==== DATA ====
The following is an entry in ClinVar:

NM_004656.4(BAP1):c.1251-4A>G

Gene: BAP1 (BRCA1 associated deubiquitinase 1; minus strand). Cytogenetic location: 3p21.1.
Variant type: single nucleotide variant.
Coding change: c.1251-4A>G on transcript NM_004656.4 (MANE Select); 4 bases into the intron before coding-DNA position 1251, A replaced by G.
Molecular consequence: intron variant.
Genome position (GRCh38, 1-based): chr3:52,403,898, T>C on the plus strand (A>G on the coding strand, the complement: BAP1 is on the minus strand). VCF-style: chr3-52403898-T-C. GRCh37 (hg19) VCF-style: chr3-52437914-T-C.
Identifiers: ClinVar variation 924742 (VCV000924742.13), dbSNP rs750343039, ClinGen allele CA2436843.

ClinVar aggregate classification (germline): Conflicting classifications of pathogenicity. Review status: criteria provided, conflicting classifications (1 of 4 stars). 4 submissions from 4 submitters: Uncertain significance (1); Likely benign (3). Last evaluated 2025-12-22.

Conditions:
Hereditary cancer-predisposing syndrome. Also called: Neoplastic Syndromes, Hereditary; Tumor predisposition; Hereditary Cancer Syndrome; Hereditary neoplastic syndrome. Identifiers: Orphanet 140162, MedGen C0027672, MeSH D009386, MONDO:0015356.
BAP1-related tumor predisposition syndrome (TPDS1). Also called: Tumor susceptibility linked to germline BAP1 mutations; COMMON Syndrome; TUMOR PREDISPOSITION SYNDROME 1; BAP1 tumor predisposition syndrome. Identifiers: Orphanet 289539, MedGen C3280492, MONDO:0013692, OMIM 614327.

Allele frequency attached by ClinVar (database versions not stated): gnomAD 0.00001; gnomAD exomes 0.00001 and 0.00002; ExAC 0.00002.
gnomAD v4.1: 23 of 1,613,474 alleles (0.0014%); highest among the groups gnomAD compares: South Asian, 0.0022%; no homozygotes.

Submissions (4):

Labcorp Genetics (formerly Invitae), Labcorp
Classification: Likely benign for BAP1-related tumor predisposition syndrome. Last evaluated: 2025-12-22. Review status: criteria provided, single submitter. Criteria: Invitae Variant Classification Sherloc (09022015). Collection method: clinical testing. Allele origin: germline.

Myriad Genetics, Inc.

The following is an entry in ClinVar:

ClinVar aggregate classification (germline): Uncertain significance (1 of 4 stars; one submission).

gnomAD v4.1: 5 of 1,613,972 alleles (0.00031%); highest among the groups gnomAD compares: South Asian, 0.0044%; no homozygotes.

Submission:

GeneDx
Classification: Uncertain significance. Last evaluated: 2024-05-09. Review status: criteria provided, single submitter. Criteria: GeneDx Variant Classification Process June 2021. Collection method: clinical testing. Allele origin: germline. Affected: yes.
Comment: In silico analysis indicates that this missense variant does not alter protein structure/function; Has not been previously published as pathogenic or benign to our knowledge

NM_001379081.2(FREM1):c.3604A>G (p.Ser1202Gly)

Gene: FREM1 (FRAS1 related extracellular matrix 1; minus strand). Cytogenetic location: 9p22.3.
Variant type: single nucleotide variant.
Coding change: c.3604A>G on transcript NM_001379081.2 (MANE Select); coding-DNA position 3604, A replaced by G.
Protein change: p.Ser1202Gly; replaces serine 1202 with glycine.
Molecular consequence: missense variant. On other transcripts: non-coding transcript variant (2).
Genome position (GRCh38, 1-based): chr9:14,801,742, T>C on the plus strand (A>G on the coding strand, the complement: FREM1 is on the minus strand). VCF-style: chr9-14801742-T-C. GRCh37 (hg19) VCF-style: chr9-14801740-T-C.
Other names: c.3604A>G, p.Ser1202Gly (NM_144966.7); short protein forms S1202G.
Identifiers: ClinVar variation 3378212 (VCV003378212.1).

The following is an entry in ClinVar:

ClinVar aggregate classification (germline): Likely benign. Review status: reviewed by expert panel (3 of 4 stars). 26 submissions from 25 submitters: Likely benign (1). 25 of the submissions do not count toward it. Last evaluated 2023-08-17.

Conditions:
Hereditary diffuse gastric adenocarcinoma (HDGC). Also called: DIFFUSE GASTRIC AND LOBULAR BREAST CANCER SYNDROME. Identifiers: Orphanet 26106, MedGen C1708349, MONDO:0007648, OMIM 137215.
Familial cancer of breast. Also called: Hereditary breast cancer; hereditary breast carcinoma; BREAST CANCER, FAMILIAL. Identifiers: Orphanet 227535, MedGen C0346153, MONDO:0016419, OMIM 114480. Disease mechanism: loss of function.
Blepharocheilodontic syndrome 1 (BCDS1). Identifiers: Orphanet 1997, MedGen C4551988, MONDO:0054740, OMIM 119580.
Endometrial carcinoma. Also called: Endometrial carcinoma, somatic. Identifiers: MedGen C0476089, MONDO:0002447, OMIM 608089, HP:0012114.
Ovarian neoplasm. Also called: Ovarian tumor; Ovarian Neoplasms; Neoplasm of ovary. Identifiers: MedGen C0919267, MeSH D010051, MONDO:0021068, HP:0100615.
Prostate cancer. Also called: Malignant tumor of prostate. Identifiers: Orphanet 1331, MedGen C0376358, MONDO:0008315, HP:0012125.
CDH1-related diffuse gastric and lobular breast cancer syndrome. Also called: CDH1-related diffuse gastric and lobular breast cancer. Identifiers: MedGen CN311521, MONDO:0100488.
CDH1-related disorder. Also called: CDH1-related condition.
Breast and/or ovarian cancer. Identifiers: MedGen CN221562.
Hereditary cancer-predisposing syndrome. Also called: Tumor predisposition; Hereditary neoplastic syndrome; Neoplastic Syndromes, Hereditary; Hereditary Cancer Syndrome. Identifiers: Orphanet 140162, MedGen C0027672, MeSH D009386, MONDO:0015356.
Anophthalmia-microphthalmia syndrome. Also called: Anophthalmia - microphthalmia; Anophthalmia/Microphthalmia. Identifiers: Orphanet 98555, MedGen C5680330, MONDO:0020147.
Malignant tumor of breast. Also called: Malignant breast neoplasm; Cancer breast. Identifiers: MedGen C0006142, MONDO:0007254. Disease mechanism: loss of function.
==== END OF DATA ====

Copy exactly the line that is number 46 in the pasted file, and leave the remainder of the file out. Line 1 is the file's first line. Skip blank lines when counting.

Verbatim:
Breast and/or ovarian cancer. Identifiers: MedGen CN221562.